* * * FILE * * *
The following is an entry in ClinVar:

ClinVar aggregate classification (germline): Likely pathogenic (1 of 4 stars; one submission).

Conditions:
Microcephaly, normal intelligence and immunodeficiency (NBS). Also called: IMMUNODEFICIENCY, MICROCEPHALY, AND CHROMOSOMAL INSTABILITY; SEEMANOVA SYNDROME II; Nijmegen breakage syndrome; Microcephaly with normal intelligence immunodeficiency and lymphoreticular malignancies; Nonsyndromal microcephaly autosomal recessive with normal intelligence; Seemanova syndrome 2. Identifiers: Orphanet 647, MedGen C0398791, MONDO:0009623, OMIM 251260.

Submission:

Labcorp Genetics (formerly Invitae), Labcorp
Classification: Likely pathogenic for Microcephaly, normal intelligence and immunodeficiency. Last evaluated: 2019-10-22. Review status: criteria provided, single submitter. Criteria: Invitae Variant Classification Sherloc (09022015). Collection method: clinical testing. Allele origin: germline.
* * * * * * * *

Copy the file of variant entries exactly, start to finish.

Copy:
The following is an entry in ClinVar:

ClinVar aggregate classification (germline): Likely pathogenic (1 of 4 stars; one submission).

Conditions:
Microcephaly, normal intelligence and immunodeficiency (NBS). Also called: IMMUNODEFICIENCY, MICROCEPHALY, AND CHROMOSOMAL INSTABILITY; SEEMANOVA SYNDROME II; Nijmegen breakage syndrome; Microcephaly with normal intelligence immunodeficiency and lymphoreticular malignancies; Nonsyndromal microcephaly autosomal recessive with normal intelligence; Seemanova syndrome 2. Identifiers: Orphanet 647, MedGen C0398791, MONDO:0009623, OMIM 251260.

Submission:

Labcorp Genetics (formerly Invitae), Labcorp
Classification: Likely pathogenic for Microcephaly, normal intelligence and immunodeficiency. Last evaluated: 2019-10-22. Review status: criteria provided, single submitter. Criteria: Invitae Variant Classification Sherloc (09022015). Collection method: clinical testing. Allele origin: germline.